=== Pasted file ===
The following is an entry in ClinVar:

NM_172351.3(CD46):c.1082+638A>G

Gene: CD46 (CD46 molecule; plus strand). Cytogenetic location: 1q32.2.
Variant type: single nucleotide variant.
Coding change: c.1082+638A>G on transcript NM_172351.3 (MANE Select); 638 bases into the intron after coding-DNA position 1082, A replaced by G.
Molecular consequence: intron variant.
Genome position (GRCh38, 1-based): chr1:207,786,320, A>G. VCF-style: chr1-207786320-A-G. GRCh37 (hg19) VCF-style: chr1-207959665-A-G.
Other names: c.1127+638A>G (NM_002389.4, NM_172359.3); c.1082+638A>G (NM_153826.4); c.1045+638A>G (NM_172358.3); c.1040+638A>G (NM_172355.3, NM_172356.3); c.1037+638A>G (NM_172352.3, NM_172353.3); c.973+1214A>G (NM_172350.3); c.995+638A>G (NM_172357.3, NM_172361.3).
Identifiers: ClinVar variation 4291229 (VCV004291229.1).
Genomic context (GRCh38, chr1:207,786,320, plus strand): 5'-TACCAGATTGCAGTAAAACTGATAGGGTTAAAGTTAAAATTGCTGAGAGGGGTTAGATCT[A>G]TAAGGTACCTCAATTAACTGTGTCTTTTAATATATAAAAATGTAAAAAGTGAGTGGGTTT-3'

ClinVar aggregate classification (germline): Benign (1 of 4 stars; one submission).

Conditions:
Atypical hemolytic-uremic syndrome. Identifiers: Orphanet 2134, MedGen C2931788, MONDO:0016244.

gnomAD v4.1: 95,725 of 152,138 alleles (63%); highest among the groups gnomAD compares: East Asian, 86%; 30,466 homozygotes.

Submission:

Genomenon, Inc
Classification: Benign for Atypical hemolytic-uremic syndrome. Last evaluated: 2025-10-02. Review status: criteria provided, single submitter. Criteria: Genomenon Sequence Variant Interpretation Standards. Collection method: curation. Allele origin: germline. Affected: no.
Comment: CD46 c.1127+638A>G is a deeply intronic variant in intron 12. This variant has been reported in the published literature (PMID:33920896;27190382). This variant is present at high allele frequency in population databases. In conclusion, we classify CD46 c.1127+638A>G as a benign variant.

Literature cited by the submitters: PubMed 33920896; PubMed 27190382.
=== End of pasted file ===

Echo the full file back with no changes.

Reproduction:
The following is an entry in ClinVar:

NM_172351.3(CD46):c.1082+638A>G

Gene: CD46 (CD46 molecule; plus strand). Cytogenetic location: 1q32.2.
Variant type: single nucleotide variant.
Coding change: c.1082+638A>G on transcript NM_172351.3 (MANE Select); 638 bases into the intron after coding-DNA position 1082, A replaced by G.
Molecular consequence: intron variant.
Genome position (GRCh38, 1-based): chr1:207,786,320, A>G. VCF-style: chr1-207786320-A-G. GRCh37 (hg19) VCF-style: chr1-207959665-A-G.
Other names: c.1127+638A>G (NM_002389.4, NM_172359.3); c.1082+638A>G (NM_153826.4); c.1045+638A>G (NM_172358.3); c.1040+638A>G (NM_172355.3, NM_172356.3); c.1037+638A>G (NM_172352.3, NM_172353.3); c.973+1214A>G (NM_172350.3); c.995+638A>G (NM_172357.3, NM_172361.3).
Identifiers: ClinVar variation 4291229 (VCV004291229.1).
Genomic context (GRCh38, chr1:207,786,320, plus strand): 5'-TACCAGATTGCAGTAAAACTGATAGGGTTAAAGTTAAAATTGCTGAGAGGGGTTAGATCT[A>G]TAAGGTACCTCAATTAACTGTGTCTTTTAATATATAAAAATGTAAAAAGTGAGTGGGTTT-3'

ClinVar aggregate classification (germline): Benign (1 of 4 stars; one submission).

Conditions:
Atypical hemolytic-uremic syndrome. Identifiers: Orphanet 2134, MedGen C2931788, MONDO:0016244.

gnomAD v4.1: 95,725 of 152,138 alleles (63%); highest among the groups gnomAD compares: East Asian, 86%; 30,466 homozygotes.

Submission:

Genomenon, Inc
Classification: Benign for Atypical hemolytic-uremic syndrome. Last evaluated: 2025-10-02. Review status: criteria provided, single submitter. Criteria: Genomenon Sequence Variant Interpretation Standards. Collection method: curation. Allele origin: germline. Affected: no.
Comment: CD46 c.1127+638A>G is a deeply intronic variant in intron 12. This variant has been reported in the published literature (PMID:33920896;27190382). This variant is present at high allele frequency in population databases. In conclusion, we classify CD46 c.1127+638A>G as a benign variant.

Literature cited by the submitters: PubMed 33920896; PubMed 27190382.